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I'm Back, Baby

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The last time I was away from Athletics Nation for this long was a couple of years ago when my wife and I went to Italy and we found out that we were expecting our first child. Nothing that grandiose to report this time. Although I had the pleasure of sitting down yesterday with Billy Beane for one of our lengthy chats.

My goal is to get the interview done and posted by Monday morning next week. So this upcoming week should really start to get you primed for the 2007 season between FanFest and the AN Beane interview, you can practically hear the crack of the bat in the distance. Despite the fact that the A's went deeper in the playoffs than they have in the Beane regime, this has been a really long offseason. I'm eager to start talking about games instead of the potential of the rotation.

One of the things that I did on my vacation was read a book by Martin Brodeur, goalie of the New Jersey Devils. As many of you here know the Devils are my favorite hockey team and I follow them closely. But it got me to reflect on something about sports. Something that hit home as to why the Zito signing still ticks me off to this day. Brodeur is going to end his career with the New Jersey Devils after signing a contract well below "market value". He is also going to go down in hockey history as the greatest goalie to have ever played the position as he will likely wind up with more wins, shutouts and consecutive 30-plus win seasons of any goalie in NHL history. I'm talking about the position in sports that is more crucial than any other...yes, even more so than quarterback in football. No matter how good a quarterback is, he can't win a game without the help of an offensive line and receivers. A goalie in hockey can most assuredly steal games all by himself.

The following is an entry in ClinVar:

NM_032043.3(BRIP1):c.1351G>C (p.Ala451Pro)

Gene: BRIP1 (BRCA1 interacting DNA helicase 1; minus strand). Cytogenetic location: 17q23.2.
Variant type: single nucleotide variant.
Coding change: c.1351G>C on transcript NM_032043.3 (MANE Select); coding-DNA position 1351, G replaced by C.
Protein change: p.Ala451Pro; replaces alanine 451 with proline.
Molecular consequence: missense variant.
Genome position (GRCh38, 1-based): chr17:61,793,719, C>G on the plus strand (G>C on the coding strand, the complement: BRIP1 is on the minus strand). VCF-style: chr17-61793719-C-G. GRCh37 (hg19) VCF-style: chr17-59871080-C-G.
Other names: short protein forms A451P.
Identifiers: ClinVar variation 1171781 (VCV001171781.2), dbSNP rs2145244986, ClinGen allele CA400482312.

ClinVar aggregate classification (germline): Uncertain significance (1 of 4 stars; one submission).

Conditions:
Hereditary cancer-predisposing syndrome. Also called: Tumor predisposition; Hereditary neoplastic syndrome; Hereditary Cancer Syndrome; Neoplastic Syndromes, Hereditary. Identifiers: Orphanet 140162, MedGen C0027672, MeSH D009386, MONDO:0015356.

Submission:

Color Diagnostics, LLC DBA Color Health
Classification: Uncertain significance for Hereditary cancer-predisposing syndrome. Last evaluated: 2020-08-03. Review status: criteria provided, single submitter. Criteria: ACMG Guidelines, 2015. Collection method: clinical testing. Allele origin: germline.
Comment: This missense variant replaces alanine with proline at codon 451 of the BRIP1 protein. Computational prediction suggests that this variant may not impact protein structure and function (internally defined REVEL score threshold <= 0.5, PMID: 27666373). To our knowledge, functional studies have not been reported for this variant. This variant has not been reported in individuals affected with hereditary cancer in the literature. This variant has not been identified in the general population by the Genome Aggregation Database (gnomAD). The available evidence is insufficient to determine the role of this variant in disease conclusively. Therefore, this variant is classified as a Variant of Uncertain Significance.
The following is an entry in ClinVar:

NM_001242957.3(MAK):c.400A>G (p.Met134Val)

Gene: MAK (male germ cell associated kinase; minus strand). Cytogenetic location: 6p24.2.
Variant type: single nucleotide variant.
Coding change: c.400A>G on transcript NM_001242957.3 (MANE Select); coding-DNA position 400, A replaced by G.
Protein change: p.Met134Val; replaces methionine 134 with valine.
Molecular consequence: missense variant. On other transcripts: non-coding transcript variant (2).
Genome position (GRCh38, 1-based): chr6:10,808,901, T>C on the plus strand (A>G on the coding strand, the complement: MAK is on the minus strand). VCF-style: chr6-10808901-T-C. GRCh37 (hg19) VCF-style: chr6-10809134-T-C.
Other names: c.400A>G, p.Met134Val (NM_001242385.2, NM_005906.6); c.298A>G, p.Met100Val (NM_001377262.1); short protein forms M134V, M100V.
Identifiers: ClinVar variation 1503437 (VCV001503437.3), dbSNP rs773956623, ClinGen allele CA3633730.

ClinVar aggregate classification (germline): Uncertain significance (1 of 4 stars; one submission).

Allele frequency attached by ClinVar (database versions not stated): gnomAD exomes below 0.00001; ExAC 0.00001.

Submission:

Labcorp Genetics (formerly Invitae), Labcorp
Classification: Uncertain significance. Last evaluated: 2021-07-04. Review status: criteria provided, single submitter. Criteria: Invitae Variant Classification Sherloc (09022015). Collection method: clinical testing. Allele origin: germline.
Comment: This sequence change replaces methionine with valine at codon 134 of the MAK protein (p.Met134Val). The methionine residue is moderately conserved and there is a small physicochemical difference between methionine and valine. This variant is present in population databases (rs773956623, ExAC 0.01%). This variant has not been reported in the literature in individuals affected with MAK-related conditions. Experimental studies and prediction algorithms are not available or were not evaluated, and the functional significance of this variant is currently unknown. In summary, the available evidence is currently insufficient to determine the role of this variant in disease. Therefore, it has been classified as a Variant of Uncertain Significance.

Yet, Brodeur's perspective on what he wants for his legacy in the game was much more important to him than going to unrestricted free agency and signing with the highest bidder. This is an excerpt from his book, Brodeur: Beyond the Crease:

It was a surprise to many in the hockey world when, in January 2006, at the age of 33, I signed a new six-year, $31.2 million contract with the New Jersey Devils, the only pro team for which I had ever played. I wasn't looking to move, and I wasn't looking to be paid more than any other goaltender in the game. I had been a part of the growth of the franchise, from one of the league's doormats to a three-time Stanley Cup champion, and I wanted to stay a part of it.